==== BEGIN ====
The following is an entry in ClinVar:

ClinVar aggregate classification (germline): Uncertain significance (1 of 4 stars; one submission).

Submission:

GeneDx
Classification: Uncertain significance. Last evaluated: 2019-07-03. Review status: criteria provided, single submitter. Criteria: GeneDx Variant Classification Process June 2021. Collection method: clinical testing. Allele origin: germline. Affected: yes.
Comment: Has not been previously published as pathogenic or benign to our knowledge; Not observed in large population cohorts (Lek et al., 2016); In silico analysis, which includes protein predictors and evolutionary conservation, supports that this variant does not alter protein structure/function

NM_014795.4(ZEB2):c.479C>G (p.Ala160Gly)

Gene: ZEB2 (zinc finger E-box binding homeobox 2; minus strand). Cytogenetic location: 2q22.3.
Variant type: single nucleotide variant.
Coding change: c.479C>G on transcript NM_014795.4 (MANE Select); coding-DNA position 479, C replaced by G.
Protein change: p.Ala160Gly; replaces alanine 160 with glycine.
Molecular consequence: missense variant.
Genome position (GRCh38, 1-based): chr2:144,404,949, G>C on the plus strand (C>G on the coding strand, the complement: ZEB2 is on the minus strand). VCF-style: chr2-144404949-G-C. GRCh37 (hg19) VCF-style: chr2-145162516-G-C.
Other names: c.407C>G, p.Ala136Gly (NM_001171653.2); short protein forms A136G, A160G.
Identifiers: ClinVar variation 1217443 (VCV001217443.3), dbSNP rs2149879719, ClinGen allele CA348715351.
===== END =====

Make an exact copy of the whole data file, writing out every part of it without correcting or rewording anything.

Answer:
The following is an entry in ClinVar:

ClinVar aggregate classification (germline): Uncertain significance (1 of 4 stars; one submission).

Submission:

GeneDx
Classification: Uncertain significance. Last evaluated: 2019-07-03. Review status: criteria provided, single submitter. Criteria: GeneDx Variant Classification Process June 2021. Collection method: clinical testing. Allele origin: germline. Affected: yes.
Comment: Has not been previously published as pathogenic or benign to our knowledge; Not observed in large population cohorts (Lek et al., 2016); In silico analysis, which includes protein predictors and evolutionary conservation, supports that this variant does not alter protein structure/function

NM_014795.4(ZEB2):c.479C>G (p.Ala160Gly)

Gene: ZEB2 (zinc finger E-box binding homeobox 2; minus strand). Cytogenetic location: 2q22.3.
Variant type: single nucleotide variant.
Coding change: c.479C>G on transcript NM_014795.4 (MANE Select); coding-DNA position 479, C replaced by G.
Protein change: p.Ala160Gly; replaces alanine 160 with glycine.
Molecular consequence: missense variant.
Genome position (GRCh38, 1-based): chr2:144,404,949, G>C on the plus strand (C>G on the coding strand, the complement: ZEB2 is on the minus strand). VCF-style: chr2-144404949-G-C. GRCh37 (hg19) VCF-style: chr2-145162516-G-C.
Other names: c.407C>G, p.Ala136Gly (NM_001171653.2); short protein forms A136G, A160G.
Identifiers: ClinVar variation 1217443 (VCV001217443.3), dbSNP rs2149879719, ClinGen allele CA348715351.